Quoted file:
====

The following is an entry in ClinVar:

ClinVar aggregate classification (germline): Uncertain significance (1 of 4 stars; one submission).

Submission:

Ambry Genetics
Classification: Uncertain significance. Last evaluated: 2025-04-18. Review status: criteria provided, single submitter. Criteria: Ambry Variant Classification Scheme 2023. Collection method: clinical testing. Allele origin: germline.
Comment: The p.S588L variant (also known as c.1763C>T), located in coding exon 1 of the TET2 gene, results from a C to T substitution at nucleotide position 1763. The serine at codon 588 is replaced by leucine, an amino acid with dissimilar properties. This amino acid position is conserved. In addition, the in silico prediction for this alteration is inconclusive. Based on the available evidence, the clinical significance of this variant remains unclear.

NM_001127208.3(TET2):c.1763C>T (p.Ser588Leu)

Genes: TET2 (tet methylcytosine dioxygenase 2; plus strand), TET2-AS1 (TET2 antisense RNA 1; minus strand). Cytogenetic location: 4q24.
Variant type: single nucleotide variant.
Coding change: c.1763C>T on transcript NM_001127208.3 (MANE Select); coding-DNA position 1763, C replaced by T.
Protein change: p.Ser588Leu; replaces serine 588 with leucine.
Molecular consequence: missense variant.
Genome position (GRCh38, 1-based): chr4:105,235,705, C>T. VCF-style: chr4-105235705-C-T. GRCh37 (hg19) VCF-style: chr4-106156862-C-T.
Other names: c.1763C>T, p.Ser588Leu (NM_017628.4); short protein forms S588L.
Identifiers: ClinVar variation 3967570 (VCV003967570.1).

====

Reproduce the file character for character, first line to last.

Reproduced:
The following is an entry in ClinVar:

ClinVar aggregate classification (germline): Uncertain significance (1 of 4 stars; one submission).

Submission:

Ambry Genetics
Classification: Uncertain significance. Last evaluated: 2025-04-18. Review status: criteria provided, single submitter. Criteria: Ambry Variant Classification Scheme 2023. Collection method: clinical testing. Allele origin: germline.
Comment: The p.S588L variant (also known as c.1763C>T), located in coding exon 1 of the TET2 gene, results from a C to T substitution at nucleotide position 1763. The serine at codon 588 is replaced by leucine, an amino acid with dissimilar properties. This amino acid position is conserved. In addition, the in silico prediction for this alteration is inconclusive. Based on the available evidence, the clinical significance of this variant remains unclear.

NM_001127208.3(TET2):c.1763C>T (p.Ser588Leu)

Genes: TET2 (tet methylcytosine dioxygenase 2; plus strand), TET2-AS1 (TET2 antisense RNA 1; minus strand). Cytogenetic location: 4q24.
Variant type: single nucleotide variant.
Coding change: c.1763C>T on transcript NM_001127208.3 (MANE Select); coding-DNA position 1763, C replaced by T.
Protein change: p.Ser588Leu; replaces serine 588 with leucine.
Molecular consequence: missense variant.
Genome position (GRCh38, 1-based): chr4:105,235,705, C>T. VCF-style: chr4-105235705-C-T. GRCh37 (hg19) VCF-style: chr4-106156862-C-T.
Other names: c.1763C>T, p.Ser588Leu (NM_017628.4); short protein forms S588L.
Identifiers: ClinVar variation 3967570 (VCV003967570.1).